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Cartels in Oil

In: Business and Management

Submitted By Quinthintjes
Words 752
Pages 4
. Introduction
Since the existence of the European Union, the internal borders in Europe have faded or vanished. This enabled the development of a trade center in Europe. Consequently, the members of the EU are intensifying their business and compared with the pre-EU era, competitive behavior has reached its highest level. Unfortunately, some corporations turn to illegal activities in order to gain an advantage over other competitors. The results of these activities differ widely but their effects are always inhibiting for the competitive market. To counteract against these illegal activities, the European Commission (hereinafter the EC) investigates the European market thoroughly in order to maintain a competitive market across the EU. In recent years, the EC has intensified its anti-collusion behavior by charging fines of substantial amounts to companies who deliberately violated the rules and policies given by the EC. For example, in 1998, the European Commission fined ten companies with a total amount of ECU 92.21 million1 in the district heating industry and sentenced them for running a secret market-sharing, price-fixing and bid-rigging cartel for the pipes that were used in their constructions (European Commission, 1998). The action of the EC raises some interesting questions, as to whether the EC is justified to sentence companies for trading in the colluding way they did and whether the EC should be able to influence the trade in Europe by charging fines. This paper describes the effect on welfare that is caused by cartels and how the EC should respond to this.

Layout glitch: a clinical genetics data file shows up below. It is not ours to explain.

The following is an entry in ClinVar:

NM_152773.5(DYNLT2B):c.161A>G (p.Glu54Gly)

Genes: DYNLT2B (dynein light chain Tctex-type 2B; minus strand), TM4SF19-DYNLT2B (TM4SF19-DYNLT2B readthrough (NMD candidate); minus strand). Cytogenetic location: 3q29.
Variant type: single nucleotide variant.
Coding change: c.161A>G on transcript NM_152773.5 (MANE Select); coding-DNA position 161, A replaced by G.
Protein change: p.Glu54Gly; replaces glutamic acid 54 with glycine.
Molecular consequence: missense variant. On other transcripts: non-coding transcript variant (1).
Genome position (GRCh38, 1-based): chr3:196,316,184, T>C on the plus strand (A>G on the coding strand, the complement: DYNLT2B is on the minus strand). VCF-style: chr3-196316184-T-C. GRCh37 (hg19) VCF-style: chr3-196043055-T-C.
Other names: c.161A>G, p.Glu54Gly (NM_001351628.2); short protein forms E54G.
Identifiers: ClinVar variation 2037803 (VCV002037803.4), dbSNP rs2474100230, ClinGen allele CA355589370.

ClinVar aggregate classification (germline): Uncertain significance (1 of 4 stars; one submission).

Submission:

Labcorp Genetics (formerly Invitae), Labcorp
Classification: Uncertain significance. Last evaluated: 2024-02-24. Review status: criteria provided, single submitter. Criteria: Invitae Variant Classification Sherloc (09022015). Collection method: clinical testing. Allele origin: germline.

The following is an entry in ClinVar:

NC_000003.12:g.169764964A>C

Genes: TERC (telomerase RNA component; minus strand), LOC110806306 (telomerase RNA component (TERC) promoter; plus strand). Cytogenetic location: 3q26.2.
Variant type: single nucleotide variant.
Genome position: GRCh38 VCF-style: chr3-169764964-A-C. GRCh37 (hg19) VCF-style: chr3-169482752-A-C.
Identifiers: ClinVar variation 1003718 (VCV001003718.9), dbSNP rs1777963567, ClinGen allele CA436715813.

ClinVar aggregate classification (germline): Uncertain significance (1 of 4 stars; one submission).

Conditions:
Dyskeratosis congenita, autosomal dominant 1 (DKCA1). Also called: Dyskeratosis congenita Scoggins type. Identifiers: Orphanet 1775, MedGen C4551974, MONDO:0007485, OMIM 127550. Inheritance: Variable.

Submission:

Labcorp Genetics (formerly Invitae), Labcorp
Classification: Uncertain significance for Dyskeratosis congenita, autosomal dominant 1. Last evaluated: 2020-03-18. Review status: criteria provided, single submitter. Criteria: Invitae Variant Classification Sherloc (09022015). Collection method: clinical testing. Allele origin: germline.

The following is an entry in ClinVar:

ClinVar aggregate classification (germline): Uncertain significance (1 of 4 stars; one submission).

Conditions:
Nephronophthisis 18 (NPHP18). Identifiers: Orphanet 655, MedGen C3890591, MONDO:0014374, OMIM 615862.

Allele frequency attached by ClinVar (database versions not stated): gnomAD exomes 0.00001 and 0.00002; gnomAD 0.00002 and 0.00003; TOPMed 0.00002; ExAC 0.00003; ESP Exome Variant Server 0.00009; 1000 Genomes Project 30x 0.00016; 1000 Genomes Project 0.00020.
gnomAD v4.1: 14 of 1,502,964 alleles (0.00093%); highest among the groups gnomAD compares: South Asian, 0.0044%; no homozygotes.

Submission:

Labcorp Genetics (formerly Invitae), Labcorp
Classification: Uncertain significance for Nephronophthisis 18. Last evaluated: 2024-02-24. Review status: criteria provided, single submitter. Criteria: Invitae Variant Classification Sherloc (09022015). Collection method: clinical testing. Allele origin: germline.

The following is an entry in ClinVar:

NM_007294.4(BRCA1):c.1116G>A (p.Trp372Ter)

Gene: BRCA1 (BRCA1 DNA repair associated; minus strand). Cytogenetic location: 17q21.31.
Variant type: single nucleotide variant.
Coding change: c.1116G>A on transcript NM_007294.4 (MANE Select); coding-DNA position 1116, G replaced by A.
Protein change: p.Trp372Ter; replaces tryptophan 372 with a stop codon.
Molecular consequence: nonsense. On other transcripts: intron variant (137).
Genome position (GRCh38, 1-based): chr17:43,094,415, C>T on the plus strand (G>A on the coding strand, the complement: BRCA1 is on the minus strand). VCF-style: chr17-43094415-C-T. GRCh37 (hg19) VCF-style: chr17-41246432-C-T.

Firstly, the case concerning the pre-insulated pipe industry and its cartel is discussed. Secondly, the economic impact of cartels on welfare and the trading market is examined. Finally, the strategy and sentence of the EC in this case is investigated and to summarize, a conclusion will be drawn....

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